Amidst discussions, we reached Canning which presently houses the headquarters of the two community development blocks (sub-districts) of Canning I and II. Named after the erstwhile Governor General and Viceroy of India, Lord Canning, Canning now houses an abandoned port. Canning has its fate in the flow of the Matla River on whose bank it is situated. Due to siltation in the river, the port had to be abandoned and the last ship to have left Port Canning dates back to 1872. A local artist, Mr Kshitish Bishal, was kind enough to host us at his studio which houses his collection of historical artefacts obtained from the Sundarbans. Bricks from the different eras of the Indian history, the Holy Bible written in Bangla, little clay figurines was on display. We saw the skull of a water-buffalo, intact with its majestic curved horns, once a resident of Sundarbans but are now believed to be extinct. A collection of artefacts from Sundarbans could never be complete without something to do with a tiger. A plaster cast from a prominent pugmark holds a special place in the collection and it kindled the hope of sighting a tiger the next day when we venture into the forest. After enjoying tea here, we resumed our journey by road.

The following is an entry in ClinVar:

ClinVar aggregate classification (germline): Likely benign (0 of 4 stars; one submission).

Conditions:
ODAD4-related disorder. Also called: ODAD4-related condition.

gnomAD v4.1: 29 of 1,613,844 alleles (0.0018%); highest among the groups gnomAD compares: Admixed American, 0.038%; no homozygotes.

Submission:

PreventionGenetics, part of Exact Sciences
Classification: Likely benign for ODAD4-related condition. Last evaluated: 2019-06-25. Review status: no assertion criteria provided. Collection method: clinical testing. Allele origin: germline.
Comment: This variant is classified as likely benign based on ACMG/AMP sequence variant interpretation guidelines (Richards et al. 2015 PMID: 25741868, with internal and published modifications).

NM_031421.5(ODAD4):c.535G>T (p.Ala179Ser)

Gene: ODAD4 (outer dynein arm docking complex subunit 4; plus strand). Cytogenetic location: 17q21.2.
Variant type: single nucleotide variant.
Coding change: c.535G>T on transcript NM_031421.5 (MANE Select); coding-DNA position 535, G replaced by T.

We reached Godkhali by noon and our boat plied through the Bidyadhari River. During our journey, we finished our lunch and went to the Sajnekhali Sundarban Tiger Reserve. We showed Dr Cantin the captive breeding of the highly endangered species of turtle, the Batagur Baska which was done successfully at this Interpretation Centre. Sunbathing Bengal Monitor Lizards, playful Spotted Deer and a shy crocodile let us glimpse at them. A tour around the Mangrove Interpretation Centre showcased the rich flora and fauna of the Indian Sundarbans, the different livelihoods that the residents of the islands undertake and the precarious situations that they brave every day to make both end meet.